A recent article published in the NY Times http://www.nytimes.com/2012/07/22/opinion/sunday/our-ridiculous-approach-to-retirement.html basically says that individuals are unable to manage their own finances, and the government should step into the fray to 'save the day' with a new government administered retirement plan. Social Security 2.0
I bring the article to your attention not because I agree with anything discussed (the author lost whatever credibility she might have had with the Unrepentant Capitalist when she espouses investments with a 'guaranteed rate of return') but because I think it's an excellent example of an all too common line of thinking that has led to government growth beyond its proper scope and has put our nation's finances in trouble. The problem is that many people have unrealistic expectations about the role the state should play in solving societal issues.
Articles and authors like this are enablers who give large chunks of our society permission to sit on their hands and do nothing. Worse, this kind of thinking causes people to rely on the government to take ownership for problems that should be the individual's responsibility. The mantra is "This problem is too tough for me" or "I can't handle it". We've allowed ourselves to become wimpy. I'm glad our self reliant forefathers didn't have that attitude or this country would never have been settled. It is this kind of thinking that has led to our current enormous scope of government that has has greatly contributed to our $15 trillion (and growing) deficit.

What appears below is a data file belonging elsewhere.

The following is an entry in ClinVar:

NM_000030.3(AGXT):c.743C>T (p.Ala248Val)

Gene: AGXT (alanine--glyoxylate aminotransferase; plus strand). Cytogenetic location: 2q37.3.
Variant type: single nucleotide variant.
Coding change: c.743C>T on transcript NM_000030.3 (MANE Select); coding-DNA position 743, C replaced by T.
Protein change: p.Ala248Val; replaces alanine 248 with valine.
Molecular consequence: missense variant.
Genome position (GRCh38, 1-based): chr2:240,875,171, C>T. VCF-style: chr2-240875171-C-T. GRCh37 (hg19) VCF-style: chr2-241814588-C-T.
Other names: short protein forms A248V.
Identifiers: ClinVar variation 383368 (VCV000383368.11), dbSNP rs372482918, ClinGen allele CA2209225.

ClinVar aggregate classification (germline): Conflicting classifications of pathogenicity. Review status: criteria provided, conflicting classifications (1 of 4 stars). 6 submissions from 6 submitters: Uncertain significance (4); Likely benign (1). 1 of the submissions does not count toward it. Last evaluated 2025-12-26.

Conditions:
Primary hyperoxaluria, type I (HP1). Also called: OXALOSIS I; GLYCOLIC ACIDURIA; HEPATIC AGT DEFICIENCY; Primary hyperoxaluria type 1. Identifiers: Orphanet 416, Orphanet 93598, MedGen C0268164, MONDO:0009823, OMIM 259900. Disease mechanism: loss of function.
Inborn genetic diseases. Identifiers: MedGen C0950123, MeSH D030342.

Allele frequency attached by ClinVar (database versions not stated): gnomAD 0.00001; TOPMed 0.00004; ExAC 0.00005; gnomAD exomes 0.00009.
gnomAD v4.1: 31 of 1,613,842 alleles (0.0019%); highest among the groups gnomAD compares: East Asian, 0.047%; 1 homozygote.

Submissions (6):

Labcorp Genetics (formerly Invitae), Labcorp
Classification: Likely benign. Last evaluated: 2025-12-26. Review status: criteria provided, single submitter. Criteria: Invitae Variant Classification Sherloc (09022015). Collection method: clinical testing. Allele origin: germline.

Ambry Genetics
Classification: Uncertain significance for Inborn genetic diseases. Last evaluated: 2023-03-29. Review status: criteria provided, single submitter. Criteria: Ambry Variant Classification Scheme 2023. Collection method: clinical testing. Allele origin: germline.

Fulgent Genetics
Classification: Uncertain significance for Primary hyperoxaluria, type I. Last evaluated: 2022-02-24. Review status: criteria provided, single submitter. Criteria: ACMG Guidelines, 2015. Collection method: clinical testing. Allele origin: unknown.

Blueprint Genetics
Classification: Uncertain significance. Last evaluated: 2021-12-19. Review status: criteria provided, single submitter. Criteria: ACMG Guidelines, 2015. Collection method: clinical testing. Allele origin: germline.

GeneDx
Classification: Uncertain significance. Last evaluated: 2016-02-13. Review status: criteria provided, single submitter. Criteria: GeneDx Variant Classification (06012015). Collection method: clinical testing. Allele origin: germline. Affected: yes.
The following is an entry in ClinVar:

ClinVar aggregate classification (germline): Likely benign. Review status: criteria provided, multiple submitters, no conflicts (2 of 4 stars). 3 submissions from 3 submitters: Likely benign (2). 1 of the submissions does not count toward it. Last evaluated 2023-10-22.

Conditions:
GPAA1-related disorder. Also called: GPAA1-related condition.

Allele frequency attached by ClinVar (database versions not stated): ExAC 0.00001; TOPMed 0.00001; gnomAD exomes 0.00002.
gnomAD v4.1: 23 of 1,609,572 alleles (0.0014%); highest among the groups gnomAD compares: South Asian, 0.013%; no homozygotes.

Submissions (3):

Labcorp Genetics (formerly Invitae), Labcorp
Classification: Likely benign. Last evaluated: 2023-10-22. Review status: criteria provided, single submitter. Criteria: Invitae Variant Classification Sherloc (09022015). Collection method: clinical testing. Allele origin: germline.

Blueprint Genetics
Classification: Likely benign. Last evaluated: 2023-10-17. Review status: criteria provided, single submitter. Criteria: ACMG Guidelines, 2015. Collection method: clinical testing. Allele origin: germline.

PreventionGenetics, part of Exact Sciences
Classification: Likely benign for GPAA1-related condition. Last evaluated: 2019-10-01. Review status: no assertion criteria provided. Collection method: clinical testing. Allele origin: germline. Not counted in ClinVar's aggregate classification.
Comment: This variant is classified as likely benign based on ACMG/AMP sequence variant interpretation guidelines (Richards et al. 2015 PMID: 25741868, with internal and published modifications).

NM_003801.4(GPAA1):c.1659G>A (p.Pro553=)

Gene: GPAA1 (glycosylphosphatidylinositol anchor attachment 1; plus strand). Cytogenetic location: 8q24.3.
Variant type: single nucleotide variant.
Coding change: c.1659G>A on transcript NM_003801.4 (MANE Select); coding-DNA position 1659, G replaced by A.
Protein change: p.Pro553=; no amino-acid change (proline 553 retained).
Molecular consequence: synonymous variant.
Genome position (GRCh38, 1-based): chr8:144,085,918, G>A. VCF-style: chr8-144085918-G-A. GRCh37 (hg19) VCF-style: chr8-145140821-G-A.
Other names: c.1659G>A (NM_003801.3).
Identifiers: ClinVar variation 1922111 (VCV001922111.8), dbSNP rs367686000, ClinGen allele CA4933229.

Let's make this simple. Leave beneath your means, avoid debt, save at least 10% of your income. If your employer offers a 401(k) matching plan, participate as much as you can. This advice is not complicated or new and goes back to old Testament days. Okay, maybe not the part about employer matching 401(k) plans, but for the most part, this is advice societies have known about for years.
Wondering what to do with your investment money, put it in index mutual funds (the Unrepentant Capitalist has discussed this topic in the posting Mutual Funds, Efficient Markets, and Mispricing from July 7, 2012.) If you're wondering how to spread your dollars between stock and bond funds, the long standing rule of thumb says you subtract your age from 100, and that's the percentage of your portfolio you should put in stocks and the rest goes to bonds. For example, if you're 40 you should put 60% of your portfolio in stocks and 40% in bonds. If you're 60, you should put 40% of your portfolio in stocks and 60% in bonds. In recent years, this rule of thumb has been updated given how long Americans are living these days. Financial planners are now saying the rule should be based on 110 or even 120 minus your age to get to the proper stock allocation. DISCLAIMER: the Unrepentant Capitalist is not a licensed financial planner, but I did stay at a Holiday Inn Express recently.
The author wants to make retirement planning look very complicated, and I'm sure you can find retirement planners who are happy to make this as complex as you want. This doesn't have to be difficult. More importantly, no one is going to care more about this than you.